The Bock’s Office: ‘Gone Girl’ a mesmerizing mystery
The segment of wedding vows that mentions “till death do us part” isn’t one most at the altar want to make their focus. However, those five words are very important to those who make up the cast list of “Gone Girl.”
If you go…
“Gone Girl,” rated R
Rating: 3.5 out of 4 stars
Running time: 149 minutes
Starring: Ben Affleck, Rosamund Pike, Neil Patrick Harris and Tyler Perry
Now playing at Wildhorse Stadium Cinemas.
On the day of his fifth wedding anniversary, North Carthage, Missouri, man Nick Dunne (Ben Affleck) finds his house ransacked and his wife, Amy (Rosamund Pike), missing. Fearing the worst, he contacts the police, who set to work trying to sort out Amy’s disappearance, which by all indications could be a kidnapping.
Or a murder.
And, the prime suspect may just be in plain sight.
Despite Nick’s claims that he and his spouse were happy, evidence begins to pile up that suggests otherwise, and as the manhunt continues for Amy, the public perception of Nick turns from one of sympathy to suspicion that this supposedly loving husband is a cold-blooded killer.
Right from the start, you’re never totally sure how to feel about Nick, and Affleck’s performance helps that along a lot.
He may be a skilled actor, but is the man he plays? Is the seeming lack of concern over his wife’s possible abduction or even death just a result of not knowing how to react to such an incident or is he hiding something more?
Or, is he just an idiot? It’s the uncertainty that keeps us watching …
Though the man of the house insists things were fine at home, Pike’s narration tells a different tale from the pages of Amy’s diary, chronicling her knight in shining armor’s descent into a negligent and even fearsome husband.
Kim Dickens deserves a show of her own on TNT or some similar channel for her role as the even-keeled but talkative detective who handles the case, giving Nick every benefit of the doubt, unlike her cynical partner (Patrick Fugit), while still admitting that not every part of his story adds up the way it should.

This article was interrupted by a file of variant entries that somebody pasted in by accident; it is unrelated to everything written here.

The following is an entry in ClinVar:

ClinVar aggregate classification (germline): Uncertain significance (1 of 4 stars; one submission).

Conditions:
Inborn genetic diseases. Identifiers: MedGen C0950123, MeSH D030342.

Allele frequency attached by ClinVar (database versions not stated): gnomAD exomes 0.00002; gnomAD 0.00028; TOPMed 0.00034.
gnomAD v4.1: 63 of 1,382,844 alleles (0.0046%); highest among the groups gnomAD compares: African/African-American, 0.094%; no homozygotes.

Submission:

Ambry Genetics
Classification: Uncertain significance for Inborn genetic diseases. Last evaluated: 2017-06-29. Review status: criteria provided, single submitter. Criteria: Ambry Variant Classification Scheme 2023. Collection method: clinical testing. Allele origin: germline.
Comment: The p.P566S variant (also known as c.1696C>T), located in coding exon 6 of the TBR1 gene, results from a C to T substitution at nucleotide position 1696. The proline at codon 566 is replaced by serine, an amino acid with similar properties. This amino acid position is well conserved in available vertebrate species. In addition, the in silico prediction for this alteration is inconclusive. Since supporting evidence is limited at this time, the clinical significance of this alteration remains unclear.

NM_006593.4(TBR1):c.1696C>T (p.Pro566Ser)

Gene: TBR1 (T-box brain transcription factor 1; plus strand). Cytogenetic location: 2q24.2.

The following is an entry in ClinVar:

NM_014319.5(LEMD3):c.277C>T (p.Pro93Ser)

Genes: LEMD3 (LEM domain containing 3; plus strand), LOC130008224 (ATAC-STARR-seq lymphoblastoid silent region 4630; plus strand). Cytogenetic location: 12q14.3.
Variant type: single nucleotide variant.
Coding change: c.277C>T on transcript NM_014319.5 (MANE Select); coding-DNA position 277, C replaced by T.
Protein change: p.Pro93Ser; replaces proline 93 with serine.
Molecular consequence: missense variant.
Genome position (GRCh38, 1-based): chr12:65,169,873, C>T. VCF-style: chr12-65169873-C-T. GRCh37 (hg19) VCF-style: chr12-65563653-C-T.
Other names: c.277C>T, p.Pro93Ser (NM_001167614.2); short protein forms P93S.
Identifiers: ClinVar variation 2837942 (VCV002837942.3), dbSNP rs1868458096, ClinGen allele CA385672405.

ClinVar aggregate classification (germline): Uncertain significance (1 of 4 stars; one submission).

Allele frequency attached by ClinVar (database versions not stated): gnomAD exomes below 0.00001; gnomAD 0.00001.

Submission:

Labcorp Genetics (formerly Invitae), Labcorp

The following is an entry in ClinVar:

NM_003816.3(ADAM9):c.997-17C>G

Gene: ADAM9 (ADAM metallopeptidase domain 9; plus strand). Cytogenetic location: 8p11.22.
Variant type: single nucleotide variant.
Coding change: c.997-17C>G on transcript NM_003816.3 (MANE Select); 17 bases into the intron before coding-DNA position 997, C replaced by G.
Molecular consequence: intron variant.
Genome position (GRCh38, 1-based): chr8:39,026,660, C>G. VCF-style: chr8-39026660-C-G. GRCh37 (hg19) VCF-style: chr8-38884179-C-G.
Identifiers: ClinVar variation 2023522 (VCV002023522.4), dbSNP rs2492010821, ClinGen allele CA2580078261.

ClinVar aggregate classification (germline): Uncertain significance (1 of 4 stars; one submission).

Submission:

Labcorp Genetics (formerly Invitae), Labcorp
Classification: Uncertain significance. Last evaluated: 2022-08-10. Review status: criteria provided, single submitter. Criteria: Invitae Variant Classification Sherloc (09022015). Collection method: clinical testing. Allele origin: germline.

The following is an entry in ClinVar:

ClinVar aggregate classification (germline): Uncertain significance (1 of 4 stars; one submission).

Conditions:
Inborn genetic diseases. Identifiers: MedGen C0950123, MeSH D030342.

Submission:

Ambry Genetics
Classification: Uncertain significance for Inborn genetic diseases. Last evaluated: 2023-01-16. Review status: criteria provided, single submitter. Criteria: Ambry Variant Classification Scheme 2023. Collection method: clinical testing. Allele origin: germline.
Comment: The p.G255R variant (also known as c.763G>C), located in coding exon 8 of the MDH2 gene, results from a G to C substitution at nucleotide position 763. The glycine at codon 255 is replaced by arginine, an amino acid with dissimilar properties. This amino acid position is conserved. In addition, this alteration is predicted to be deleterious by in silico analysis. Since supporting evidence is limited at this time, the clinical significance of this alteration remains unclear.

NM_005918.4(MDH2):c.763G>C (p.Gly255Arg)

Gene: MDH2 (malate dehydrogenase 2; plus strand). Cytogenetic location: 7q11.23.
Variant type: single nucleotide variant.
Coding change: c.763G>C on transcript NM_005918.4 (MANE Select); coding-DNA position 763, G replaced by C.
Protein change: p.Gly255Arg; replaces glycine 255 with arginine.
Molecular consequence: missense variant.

On Nick’s side are his twin sister (Carrie Coon) and a high-profile attorney (Tyler Perry) who agrees to help him prove his innocence purely for the notoriety, but even those within the community of North Carthage who have known Nick for years are quick to abandon him.
And, no, a flock of grief groupies doesn’t make it better.
Then there’s the national media ready to crucify him based entirely on a bad press conference, most notably a thinly veiled send-up of Nancy Grace (Missi Pyle). Plus, what’s the deal with Neil Patrick Harris lurking around as Amy’s rich ex-boyfriend?
If you’ve already finished author Gillian Flynn’s bestseller — and it’s undoubtedly going to be flying off the shelves now — you know there are two sides to every story, and sometimes neither is wholly true. Flynn adapts her own book for the film with some adjustments here and there but with the same presentation that the couple involved have a great deal more beneath the surface than is seen by the naked eye.
Direction by David Fincher trots out the sweeter traits of Nick and Amy’s relationship in its heyday before ripping that pleasing portrait to shreds with a new tableau of a WASPy woman whose trust fund lifestyle doesn’t exactly fit in with her hubby’s small town upbringing and her nervousness that Nick’s money problems might be solved if she were conveniently out of the picture.
Leave it to Fincher to make a movie that balances the syrup of new love with some unapologetic violence once the honeymoon is finished.
It’s not just the way some of these people are presented, it’s knowing that your own friend, neighbor, relative, whomever could be playing you for a fool and ready to make your life hell in the blink of an eye that makes this piece not only stunning in the telling but also a little terrifying when you step back and examine its hyperrealistic construction.
“Gone Girl” is a film you have to see to believe, not only for the reason that it’s spellbinding but that its portrayal of folks who are swimming in lies requires, if not demands, a firsthand experience. But, don’t take my word for it.